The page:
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Kerosene

Glühstrumpfanbinder

  • »Kerosene« ist der Autor dieses Themas

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Wohnort: Chicago

Beruf: Electrician

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1

Freitag, 16. August 2013, 08:54

Aida Lanterns

I have seen many queries about Aida brand in older posts on the forum. I once upon a time heard this story, I wanted to post it up and see if anyone else here has heard it:

Aida was a trademark owned by one Jakob Hirschhorn AG, a Barvarian manufacturer of outdoor sporting goods. Aida had invented the "rapid" preheater, which Aida called the "express" which was to solve the preheating problem with the original gas pressure lantern designed by Max Graetz. I am told that this was because of a complaint by the German army that the lamp was difficult to start but otherwise excellent. Through the agency of the army contract, Aida and E&G co-operated on the upgrading of the lantern an standardization of their respective variants, which are very similar but not identical.

During the rise of the Nazis, Hirschhorn had a dilemma. He was Jewish and needed to close his business and leave Germany. His company was acquired by the Graetz brothers (E&G's proprietors) who bought it for full market price - which they did not need to do, but did anyway to help their friend. They quietly retired the Aida tooling, and kept it in storage near the original Aida plant during the war.

After the war, E&G found itself in the Soviet occupation zone. The Russians seized their tooling and moved their factory to the east, leaving them with nothing. But the Graetz brothers had an ace in the hole - the Aida tooling was in the Western zone, unscathed by the war.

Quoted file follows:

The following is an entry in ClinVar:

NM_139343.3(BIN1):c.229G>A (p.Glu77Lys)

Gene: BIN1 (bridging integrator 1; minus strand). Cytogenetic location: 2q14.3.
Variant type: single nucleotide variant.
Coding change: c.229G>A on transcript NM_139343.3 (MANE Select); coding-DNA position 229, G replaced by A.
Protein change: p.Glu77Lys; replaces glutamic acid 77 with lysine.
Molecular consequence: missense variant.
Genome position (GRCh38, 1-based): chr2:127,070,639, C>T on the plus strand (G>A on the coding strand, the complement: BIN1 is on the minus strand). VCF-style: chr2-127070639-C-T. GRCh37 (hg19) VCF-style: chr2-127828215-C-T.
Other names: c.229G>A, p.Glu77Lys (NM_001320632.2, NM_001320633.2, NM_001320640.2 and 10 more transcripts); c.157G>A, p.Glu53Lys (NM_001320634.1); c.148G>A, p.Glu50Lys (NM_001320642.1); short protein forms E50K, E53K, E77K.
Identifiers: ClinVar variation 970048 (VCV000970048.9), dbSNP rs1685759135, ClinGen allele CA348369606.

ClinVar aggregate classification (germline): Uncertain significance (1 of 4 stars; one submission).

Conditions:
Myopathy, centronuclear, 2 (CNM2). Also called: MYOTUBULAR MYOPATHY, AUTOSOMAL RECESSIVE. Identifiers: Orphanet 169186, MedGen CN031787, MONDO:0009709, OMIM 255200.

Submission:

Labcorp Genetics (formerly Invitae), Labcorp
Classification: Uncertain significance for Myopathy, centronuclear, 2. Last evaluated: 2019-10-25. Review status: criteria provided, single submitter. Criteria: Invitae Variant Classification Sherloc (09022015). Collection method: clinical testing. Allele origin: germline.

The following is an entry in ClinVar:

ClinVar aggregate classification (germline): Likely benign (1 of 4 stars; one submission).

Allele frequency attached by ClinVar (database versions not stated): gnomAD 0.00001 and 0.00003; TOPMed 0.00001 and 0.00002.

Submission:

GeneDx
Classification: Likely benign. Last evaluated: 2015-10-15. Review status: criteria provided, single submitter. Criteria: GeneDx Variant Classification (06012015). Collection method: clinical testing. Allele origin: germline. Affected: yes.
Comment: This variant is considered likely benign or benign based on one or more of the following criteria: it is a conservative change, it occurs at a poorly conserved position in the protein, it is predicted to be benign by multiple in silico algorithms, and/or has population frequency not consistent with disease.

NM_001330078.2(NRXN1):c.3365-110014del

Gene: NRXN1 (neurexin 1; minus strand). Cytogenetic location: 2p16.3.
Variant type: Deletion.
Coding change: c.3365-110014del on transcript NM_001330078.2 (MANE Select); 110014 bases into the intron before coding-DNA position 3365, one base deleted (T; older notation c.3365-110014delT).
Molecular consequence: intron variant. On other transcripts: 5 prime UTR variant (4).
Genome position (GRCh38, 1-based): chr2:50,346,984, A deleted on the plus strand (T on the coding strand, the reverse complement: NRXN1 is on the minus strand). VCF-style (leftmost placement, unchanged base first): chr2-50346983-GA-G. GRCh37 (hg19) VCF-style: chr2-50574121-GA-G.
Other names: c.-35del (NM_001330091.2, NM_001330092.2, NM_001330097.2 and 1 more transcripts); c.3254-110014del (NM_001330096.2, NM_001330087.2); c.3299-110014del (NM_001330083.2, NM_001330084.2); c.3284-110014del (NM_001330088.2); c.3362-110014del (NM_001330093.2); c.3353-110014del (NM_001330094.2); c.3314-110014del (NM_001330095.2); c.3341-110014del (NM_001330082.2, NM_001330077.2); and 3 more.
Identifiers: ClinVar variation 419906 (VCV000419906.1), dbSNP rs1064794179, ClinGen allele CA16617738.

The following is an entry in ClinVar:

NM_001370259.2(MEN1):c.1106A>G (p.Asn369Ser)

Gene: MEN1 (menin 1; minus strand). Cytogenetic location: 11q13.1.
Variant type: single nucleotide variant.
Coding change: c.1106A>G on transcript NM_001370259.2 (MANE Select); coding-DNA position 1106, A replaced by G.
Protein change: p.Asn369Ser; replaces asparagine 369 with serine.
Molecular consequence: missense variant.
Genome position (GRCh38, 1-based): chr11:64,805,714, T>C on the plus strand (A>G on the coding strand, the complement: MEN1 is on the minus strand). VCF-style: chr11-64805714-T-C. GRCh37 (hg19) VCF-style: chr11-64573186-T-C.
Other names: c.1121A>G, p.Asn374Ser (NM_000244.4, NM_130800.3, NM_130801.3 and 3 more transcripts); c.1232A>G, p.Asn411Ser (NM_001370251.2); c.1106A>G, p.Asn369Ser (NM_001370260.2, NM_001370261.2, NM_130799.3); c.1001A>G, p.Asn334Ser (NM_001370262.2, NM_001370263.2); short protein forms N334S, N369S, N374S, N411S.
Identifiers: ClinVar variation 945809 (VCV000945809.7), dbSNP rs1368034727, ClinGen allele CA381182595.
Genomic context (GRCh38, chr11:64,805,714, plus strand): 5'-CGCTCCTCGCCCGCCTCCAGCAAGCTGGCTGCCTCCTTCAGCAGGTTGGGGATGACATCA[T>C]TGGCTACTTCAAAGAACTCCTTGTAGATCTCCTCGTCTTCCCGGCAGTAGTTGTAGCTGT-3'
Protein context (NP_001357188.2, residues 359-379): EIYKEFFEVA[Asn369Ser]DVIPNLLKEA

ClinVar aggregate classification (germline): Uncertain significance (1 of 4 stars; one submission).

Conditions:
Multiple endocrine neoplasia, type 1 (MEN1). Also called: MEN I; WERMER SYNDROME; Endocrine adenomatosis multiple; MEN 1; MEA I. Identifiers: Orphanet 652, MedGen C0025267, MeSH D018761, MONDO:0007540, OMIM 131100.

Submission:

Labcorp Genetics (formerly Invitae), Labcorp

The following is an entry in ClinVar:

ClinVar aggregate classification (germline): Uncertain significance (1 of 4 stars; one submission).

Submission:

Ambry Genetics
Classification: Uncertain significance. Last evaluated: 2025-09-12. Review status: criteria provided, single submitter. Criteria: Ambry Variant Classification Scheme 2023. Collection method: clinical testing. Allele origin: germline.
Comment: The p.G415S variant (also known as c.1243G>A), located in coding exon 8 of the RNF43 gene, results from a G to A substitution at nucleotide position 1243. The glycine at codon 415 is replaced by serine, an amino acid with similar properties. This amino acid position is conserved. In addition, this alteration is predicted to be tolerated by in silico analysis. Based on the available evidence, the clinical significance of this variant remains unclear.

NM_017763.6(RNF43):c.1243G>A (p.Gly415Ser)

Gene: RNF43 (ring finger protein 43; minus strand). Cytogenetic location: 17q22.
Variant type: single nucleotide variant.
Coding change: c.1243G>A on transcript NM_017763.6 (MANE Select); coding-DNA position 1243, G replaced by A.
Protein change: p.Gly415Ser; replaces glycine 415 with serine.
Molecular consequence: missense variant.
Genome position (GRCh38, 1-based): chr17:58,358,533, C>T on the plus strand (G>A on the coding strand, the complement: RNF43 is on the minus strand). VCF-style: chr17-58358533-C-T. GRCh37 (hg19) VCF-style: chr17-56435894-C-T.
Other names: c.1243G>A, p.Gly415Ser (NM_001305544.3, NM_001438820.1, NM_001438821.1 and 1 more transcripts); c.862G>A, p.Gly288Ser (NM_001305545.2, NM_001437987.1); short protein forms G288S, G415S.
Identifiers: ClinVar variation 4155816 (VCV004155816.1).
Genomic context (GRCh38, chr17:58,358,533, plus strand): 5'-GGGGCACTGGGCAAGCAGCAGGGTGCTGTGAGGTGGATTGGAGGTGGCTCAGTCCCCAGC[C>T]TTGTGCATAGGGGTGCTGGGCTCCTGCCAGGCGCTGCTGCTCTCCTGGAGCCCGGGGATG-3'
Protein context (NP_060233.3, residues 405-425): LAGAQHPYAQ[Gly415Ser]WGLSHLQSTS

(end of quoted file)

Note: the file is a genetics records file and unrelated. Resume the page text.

Because of their kindness to their friend Jakob in his time of need, his old tooling was there for them to relaunch Petromax after the war. It was the hand of God. This is the reason that the Aida express reappeared after the war before the Petromax rapid did. Once they had made enough money to make new tooling, they started making new Petromax rapids on an assembly line next to the Aida expresses. They again quietly retired the Aida tooling after the Petromax line was fully in production, and so Aida faded into history.

That's the way I heard it. If anyone out there knows different - I'd love to hear it.

KSBulli

Unterwegsleuchter

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2

Freitag, 16. August 2013, 09:23

Hello Kerosene,

well I've read the Story in nearly the same way. So I do hope that this part of history is true and not a kind of legend.
Let's hope for the best...

From which source did You get it?

Greetings
Christian
Hier wird das Licht von Hand gemacht...
... und der Motor gehört nach hinten!

Wanderer

Illuminat und Zyniker!

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3

Freitag, 16. August 2013, 09:50

Nice Story and i am hope the same like KSBulli.
But there is a little Hook.
What about the Heinze-factory in Altena? Located in the west of germany.
They started to produce for Petromax in 1930.
Please google "Die Petromax und die Familie Graetz".

Liebe Grüße, Jan der Wanderer

www.Zirkel-Im-Licht.de

4

Freitag, 16. August 2013, 16:33

Hi Kerosene,

sounds like a nice story. But there is more than only one catch in it!

[...] Aida had invented the "rapid" preheater, which Aida called the "express" which was to solve the preheating problem with the original gas pressure lantern designed by Max Graetz. [...]